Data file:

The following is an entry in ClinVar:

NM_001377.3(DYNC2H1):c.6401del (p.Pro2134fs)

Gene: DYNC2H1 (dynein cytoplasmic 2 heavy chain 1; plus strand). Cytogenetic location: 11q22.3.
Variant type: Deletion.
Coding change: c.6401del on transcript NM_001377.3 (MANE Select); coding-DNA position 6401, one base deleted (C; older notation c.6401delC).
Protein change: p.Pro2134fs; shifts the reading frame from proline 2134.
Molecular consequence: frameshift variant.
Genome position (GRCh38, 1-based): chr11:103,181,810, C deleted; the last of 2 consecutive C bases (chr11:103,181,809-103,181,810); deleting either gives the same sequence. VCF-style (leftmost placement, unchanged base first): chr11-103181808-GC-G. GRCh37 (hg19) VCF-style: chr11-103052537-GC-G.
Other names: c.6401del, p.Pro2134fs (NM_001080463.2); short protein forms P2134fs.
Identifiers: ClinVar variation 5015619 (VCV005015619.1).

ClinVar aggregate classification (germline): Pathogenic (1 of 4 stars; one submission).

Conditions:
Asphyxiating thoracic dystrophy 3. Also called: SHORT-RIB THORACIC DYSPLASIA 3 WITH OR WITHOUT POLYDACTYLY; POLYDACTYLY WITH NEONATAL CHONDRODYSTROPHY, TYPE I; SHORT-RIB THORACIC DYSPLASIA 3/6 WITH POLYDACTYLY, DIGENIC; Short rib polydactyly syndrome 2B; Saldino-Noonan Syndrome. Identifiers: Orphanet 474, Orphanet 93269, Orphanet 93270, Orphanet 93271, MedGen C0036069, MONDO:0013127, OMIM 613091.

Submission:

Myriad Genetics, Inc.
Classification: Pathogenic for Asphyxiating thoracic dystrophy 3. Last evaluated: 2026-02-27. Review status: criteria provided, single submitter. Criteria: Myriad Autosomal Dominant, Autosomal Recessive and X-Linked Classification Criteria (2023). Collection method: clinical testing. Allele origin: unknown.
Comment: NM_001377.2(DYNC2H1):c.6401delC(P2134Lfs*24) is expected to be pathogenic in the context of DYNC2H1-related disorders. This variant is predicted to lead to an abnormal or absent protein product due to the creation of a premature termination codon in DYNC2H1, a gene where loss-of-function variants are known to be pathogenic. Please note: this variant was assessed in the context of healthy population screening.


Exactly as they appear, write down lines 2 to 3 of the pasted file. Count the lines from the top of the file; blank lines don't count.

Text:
NM_001377.3(DYNC2H1):c.6401del (p.Pro2134fs)

Gene: DYNC2H1 (dynein cytoplasmic 2 heavy chain 1; plus strand). Cytogenetic location: 11q22.3.